The excess wealth of the billionaires and millionaires is Canada is ridiculous. I am a capitalist, but there is a limit as to how much some individuals can have and others cannot have (these are not the days of kings and serfs, and when a lot of these mega-millionaires got that way by making us wait for an hour on the phone to talk to a call centre employee who is being paid $10 an hour to stonewall our complaints about shoddy products and/or services, well...)

With most of us living in a home with 7.3 rooms (plus rec room), driving 1.8 cars and spending 12.6 days a year on vacation in some exotic location, we can spare the bucks, especially since this is a good investment. Come on! Remember that 80-year-old woman hiking up her skirt to trudge through a six-foot snowdrift in the middle of winter.

And, if you think this country isn't wealthy, you should see all the tower cranes (at least 50) that were putting up expensive condominiums and office towers in Toronto right in the middle of that so-called economic downturn.

But finally, we have to create the infrastructure to provide running water on First Nations because it is a basic human right!

The Supreme Court of Canada itself has ruled that we signed legal treaties, which are governed by spirit and intent. First Nations representatives agreed to move on to smaller areas of land while agreeing to share or cede other lands in exchange for certain things. First Nations should receive royalties from the development of these lands (just five per cent of the annual take from mining, forestry and hydroelectric power would pay for this infrastructure in one year) Bottom line, First Nations are supposed to receive education, health care, housing and the basic amenities of life, including safe, clean, running water.

So, not only is it unfair for First Nations people to live without running water, it is morally and ethically wrong. We can afford to create the infrastructure that's needed to provide running water on First Nations. And while there is no legal statute that says Canadians must provide Indians with clean, running water, the spirit and intent of the treaties is that such basic needs must be met and the Supreme Court of Canada has agreed.

Don Marks is a Winnipeg writer.

Republished from the Winnipeg Free Press print edition November 5, 2010 A14

Fact Check

Fact Check

Have you found an error, or know of something we’ve missed in one of our stories?
Please use the form below and let us know.

* Required
  • Please post the headline of the story or the title of the video with the error.

  • Please post exactly what was wrong with the story.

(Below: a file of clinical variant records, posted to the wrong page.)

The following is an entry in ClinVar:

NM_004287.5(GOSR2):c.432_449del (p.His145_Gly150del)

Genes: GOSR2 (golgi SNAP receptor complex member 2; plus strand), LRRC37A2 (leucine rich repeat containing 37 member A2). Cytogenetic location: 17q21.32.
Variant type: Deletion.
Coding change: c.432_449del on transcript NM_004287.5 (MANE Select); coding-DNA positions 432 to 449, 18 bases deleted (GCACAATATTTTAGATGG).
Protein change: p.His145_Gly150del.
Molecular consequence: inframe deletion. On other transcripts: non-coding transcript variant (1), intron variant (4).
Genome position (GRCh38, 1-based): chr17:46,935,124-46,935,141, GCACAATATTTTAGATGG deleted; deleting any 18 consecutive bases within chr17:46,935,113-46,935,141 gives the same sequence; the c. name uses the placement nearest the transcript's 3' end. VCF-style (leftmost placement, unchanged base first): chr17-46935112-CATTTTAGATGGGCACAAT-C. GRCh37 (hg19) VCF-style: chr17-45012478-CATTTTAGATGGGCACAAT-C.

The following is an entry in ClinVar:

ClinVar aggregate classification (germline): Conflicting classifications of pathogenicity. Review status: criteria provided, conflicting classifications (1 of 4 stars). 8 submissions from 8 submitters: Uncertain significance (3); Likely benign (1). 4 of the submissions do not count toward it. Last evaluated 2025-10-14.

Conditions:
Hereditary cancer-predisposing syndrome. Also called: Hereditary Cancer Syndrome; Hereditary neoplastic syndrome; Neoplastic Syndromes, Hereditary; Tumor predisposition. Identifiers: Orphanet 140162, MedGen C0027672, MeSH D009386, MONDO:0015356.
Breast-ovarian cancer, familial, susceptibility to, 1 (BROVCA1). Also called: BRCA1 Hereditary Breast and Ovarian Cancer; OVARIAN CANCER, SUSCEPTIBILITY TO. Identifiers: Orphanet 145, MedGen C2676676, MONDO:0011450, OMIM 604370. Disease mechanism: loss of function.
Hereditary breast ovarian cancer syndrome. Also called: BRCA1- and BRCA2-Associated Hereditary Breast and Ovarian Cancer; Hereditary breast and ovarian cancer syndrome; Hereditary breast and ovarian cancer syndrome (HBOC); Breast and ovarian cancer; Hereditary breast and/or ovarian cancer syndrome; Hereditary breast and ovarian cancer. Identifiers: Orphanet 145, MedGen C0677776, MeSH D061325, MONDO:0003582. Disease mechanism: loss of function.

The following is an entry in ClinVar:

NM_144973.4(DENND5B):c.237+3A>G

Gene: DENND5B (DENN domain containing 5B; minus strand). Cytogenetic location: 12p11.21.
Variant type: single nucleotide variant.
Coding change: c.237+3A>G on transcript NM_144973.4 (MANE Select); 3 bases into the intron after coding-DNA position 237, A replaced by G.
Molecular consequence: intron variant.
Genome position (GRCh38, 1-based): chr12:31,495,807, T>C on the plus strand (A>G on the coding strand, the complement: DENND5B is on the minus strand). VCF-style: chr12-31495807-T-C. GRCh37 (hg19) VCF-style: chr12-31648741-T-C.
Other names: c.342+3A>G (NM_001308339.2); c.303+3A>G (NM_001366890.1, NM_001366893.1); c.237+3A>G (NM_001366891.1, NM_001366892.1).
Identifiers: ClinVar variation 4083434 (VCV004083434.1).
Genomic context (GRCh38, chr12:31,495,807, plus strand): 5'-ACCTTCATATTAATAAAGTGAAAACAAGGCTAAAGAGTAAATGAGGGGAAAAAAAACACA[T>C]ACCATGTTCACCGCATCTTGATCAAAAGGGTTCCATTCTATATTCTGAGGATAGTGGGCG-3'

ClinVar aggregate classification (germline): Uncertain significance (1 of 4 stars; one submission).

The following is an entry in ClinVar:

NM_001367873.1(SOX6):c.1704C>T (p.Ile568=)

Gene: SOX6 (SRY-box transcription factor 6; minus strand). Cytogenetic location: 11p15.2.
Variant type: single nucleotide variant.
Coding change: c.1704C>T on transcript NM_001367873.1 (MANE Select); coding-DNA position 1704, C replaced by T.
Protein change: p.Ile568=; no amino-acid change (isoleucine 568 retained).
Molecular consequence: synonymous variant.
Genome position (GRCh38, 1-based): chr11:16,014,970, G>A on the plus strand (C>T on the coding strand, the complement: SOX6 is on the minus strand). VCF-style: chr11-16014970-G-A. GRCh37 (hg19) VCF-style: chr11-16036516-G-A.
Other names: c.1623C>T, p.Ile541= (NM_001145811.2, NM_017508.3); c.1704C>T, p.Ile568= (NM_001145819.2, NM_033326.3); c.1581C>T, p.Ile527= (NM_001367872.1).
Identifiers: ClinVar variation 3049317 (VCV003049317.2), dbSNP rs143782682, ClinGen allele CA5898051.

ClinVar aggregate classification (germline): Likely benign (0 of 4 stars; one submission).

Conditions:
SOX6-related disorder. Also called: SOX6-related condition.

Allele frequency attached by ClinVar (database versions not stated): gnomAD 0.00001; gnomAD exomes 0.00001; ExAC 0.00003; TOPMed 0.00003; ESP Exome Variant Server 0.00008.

• Please indicate your source for the correct information.

  • Yes


  • This will only be used to contact you if we have a question about your submission, it will not be used to identify you or be published.

  • Cancel

Having problems with the form?

Contact Us Directly
  • Print

You can comment on most stories on You can also agree or disagree with other comments. All you need to do is be a Winnipeg Free Press print or e-edition subscriber to join the conversation and give your feedback.

You can comment on most stories on You can also agree or disagree with other comments. All you need to do is be a Winnipeg Free Press print or e-edition subscriber to join the conversation and give your feedback.

Have Your Say

New to commenting? Check out our Frequently Asked Questions.

Have Your Say

Comments are open to Winnipeg Free Press print or e-edition subscribers only. why?

Have Your Say

Comments are open to Winnipeg Free Press Subscribers only. why?

The Winnipeg Free Press does not necessarily endorse any of the views posted. By submitting your comment, you agree to our Terms and Conditions. These terms were revised effective April 16, 2010.


Make text: Larger | Smaller


Jets vs. Ducks Series promo

View more like this

Photo Store Gallery

  • JOE BRYKSA/WINNIPEG FREE PRESS Local- A large osprey lands in it's nest in a hydro pole on Hyw 59  near the Hillside Beach turnoff turn off. Osprey a large narrow winged hawk which can have a wingspan of over 54 inches are making a incredible recovery since pesticide use of the 1950's and  1960's- For the last two decades these fish hawks have been reappearing in the Lake Winnipeg area- Aug 03, 2005
  • A gosling stares near water at Omands Creek Park-See Bryksa 30 day goose challenge- Day 25– June 21, 2012   (JOE BRYKSA / WINNIPEG FREE PRESS)

View More Gallery Photos


Do you agree with the sale of the Canadian Wheat Board to foreign companies?

View Results

View Related Story

Ads by Google